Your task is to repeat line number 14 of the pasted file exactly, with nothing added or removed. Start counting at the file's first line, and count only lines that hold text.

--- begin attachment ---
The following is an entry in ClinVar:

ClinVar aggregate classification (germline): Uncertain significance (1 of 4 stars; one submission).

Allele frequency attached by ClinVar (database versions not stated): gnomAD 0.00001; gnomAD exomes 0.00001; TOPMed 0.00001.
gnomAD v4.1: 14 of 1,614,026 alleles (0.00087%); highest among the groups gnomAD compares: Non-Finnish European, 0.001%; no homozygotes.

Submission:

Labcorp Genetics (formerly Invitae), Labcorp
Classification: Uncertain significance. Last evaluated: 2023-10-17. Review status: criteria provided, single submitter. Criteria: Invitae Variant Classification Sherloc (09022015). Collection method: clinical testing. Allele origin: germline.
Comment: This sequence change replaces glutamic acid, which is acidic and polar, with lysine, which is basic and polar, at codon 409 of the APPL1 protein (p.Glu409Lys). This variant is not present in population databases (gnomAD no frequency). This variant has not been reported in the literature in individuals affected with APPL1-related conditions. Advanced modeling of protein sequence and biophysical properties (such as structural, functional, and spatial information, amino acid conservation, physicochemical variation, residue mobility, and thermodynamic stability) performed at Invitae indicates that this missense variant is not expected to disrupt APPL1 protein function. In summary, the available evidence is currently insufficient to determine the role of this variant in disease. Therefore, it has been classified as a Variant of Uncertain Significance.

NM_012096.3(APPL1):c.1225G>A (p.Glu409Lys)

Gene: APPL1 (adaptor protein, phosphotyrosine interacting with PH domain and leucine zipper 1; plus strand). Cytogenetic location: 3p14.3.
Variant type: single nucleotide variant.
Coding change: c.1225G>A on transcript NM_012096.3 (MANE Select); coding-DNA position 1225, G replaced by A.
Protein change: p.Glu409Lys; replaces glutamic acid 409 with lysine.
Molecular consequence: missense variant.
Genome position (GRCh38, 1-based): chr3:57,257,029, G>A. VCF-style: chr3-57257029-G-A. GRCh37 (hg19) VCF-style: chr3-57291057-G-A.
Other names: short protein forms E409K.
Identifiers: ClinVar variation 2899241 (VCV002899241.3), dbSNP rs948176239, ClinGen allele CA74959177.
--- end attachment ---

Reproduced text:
Molecular consequence: missense variant.